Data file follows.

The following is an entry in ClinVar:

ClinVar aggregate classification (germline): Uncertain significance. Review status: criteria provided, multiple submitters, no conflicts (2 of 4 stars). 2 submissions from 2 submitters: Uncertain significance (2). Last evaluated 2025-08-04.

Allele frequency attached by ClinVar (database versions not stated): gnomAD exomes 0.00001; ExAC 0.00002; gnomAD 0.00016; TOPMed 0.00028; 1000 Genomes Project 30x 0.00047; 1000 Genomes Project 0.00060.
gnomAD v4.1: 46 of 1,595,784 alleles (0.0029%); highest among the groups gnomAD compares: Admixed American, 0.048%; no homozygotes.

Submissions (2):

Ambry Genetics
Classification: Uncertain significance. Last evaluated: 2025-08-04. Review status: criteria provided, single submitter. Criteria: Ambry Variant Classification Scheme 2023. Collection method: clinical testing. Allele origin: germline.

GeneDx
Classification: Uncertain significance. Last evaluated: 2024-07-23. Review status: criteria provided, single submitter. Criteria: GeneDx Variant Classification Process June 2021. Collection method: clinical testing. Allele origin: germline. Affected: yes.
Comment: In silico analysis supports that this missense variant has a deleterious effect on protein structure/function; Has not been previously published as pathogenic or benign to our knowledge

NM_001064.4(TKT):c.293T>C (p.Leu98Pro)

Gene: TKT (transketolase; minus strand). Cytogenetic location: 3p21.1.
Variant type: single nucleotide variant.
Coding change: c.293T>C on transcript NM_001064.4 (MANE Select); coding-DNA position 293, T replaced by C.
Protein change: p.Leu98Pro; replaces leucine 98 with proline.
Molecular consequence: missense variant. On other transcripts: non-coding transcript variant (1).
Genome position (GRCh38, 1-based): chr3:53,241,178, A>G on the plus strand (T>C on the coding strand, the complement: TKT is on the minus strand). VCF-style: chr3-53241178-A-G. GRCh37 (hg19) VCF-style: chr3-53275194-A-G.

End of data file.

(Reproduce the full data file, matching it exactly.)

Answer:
The following is an entry in ClinVar:

ClinVar aggregate classification (germline): Uncertain significance. Review status: criteria provided, multiple submitters, no conflicts (2 of 4 stars). 2 submissions from 2 submitters: Uncertain significance (2). Last evaluated 2025-08-04.

Allele frequency attached by ClinVar (database versions not stated): gnomAD exomes 0.00001; ExAC 0.00002; gnomAD 0.00016; TOPMed 0.00028; 1000 Genomes Project 30x 0.00047; 1000 Genomes Project 0.00060.
gnomAD v4.1: 46 of 1,595,784 alleles (0.0029%); highest among the groups gnomAD compares: Admixed American, 0.048%; no homozygotes.

Submissions (2):

Ambry Genetics
Classification: Uncertain significance. Last evaluated: 2025-08-04. Review status: criteria provided, single submitter. Criteria: Ambry Variant Classification Scheme 2023. Collection method: clinical testing. Allele origin: germline.

GeneDx
Classification: Uncertain significance. Last evaluated: 2024-07-23. Review status: criteria provided, single submitter. Criteria: GeneDx Variant Classification Process June 2021. Collection method: clinical testing. Allele origin: germline. Affected: yes.
Comment: In silico analysis supports that this missense variant has a deleterious effect on protein structure/function; Has not been previously published as pathogenic or benign to our knowledge

NM_001064.4(TKT):c.293T>C (p.Leu98Pro)

Gene: TKT (transketolase; minus strand). Cytogenetic location: 3p21.1.
Variant type: single nucleotide variant.
Coding change: c.293T>C on transcript NM_001064.4 (MANE Select); coding-DNA position 293, T replaced by C.
Protein change: p.Leu98Pro; replaces leucine 98 with proline.
Molecular consequence: missense variant. On other transcripts: non-coding transcript variant (1).
Genome position (GRCh38, 1-based): chr3:53,241,178, A>G on the plus strand (T>C on the coding strand, the complement: TKT is on the minus strand). VCF-style: chr3-53241178-A-G. GRCh37 (hg19) VCF-style: chr3-53275194-A-G.